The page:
August 10, 2022

TheCyberThrone

Thinking Security ! Always

Log4J Vulnerability – Reaches Endemic

The Log4Shell vulnerability in open-source library Log4j has reached endemic proportions and the aftershock could reverberate for a decade or longer.

The report by the Cyber Safety Review Board (CSRB) established in February 2022 by the DHS provided 19 recommendations for how organizations and government agencies can bolster their networks and applications against the threat.

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The public-private initiative is tasked with reviewing serious cybersecurity events and delivering strategic recommendations to government, industry, and the information security community.

The Log4Shell vulnerability, which surfaced in December 2021, offers a potent combination of super-criticality – notching a maximum CVSS severity score of 10 – and enormous attack surface given Log4j’s near-ubiquity in providing Java-based logging to myriad applications.

The Apache Software Foundation, which maintains Log4j, was praised for its well-established software development lifecycle” and “for recognizing the criticality of the problem in quickly issuing patches.

Further down the supply chain, organizations still struggled to respond to the event, and the hard work of upgrading vulnerable software is far from complete across many organizations.

The report also hailed the rapid production of effective guidance, tools, and threat information by vendors and governments.

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Recommendations

  1. Organizations should be prepared to address Log4j vulnerabilities for years to come.
  2. Organizations should continue to report (and escalate) observations of Log4j exploitation.
  3. CISA should expand its capability to develop, coordinate, and publish authoritative cyber risk information.
  4. Federal and state regulators should drive implementation of CISA guidance through their own regulatory authorities.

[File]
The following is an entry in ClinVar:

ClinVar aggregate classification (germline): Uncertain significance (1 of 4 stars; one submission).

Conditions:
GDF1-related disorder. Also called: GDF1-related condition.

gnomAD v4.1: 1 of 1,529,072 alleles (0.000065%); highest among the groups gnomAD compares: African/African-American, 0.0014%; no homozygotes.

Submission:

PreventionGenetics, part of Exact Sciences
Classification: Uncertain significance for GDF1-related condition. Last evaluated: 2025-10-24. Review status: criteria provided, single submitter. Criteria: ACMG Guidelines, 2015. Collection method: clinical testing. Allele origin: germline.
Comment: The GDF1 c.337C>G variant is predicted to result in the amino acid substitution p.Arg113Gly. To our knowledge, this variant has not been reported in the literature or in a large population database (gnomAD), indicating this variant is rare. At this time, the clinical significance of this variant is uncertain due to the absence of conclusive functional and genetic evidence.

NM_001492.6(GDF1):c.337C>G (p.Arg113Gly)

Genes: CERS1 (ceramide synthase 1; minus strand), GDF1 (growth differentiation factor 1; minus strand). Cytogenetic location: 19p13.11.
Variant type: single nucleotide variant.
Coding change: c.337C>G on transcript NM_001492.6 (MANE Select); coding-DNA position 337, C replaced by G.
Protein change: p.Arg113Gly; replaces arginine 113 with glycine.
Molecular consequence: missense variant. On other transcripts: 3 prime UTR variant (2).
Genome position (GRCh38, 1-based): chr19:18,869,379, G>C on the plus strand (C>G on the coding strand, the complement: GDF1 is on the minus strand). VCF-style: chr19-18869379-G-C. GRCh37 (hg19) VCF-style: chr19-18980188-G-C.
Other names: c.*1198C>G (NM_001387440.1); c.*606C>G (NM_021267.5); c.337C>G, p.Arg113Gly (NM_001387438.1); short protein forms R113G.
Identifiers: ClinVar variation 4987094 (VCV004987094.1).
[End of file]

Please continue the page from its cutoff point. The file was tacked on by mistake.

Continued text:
5. Organizations should invest in capabilities to identify vulnerable systems.
  6. Develop the capacity to maintain an accurate IT asset and application inventory.
  7. Organizations should have a documented vulnerability response program.
  8. Organizations should have a documented vulnerability disclosure and handling process.
  9. Software developers and maintainers should implement secure software practices.
  10. Open-source software developers should participate in community-based security initiatives.
  11. Invest in training software developers in secure software development.
  12. Improve SBOM tooling and adoptability.
  13. Increase investments in open-source software security.
  14. Pilot open-source software maintenance support for critical services.
  15. Explore a baseline requirement for software transparency for federal government vendors.
  16. Examine the efficacy of a Cyber Safety Reporting System (CSRS).
  17. Explore the feasibility of establishing a Software Security Risk Assessment Center of Excellence (SSRACE).
  18. Study the incentive structures required to build secure software.
  19. Establish a government-coordinated working group to improve identification of software with known vulnerabilities.
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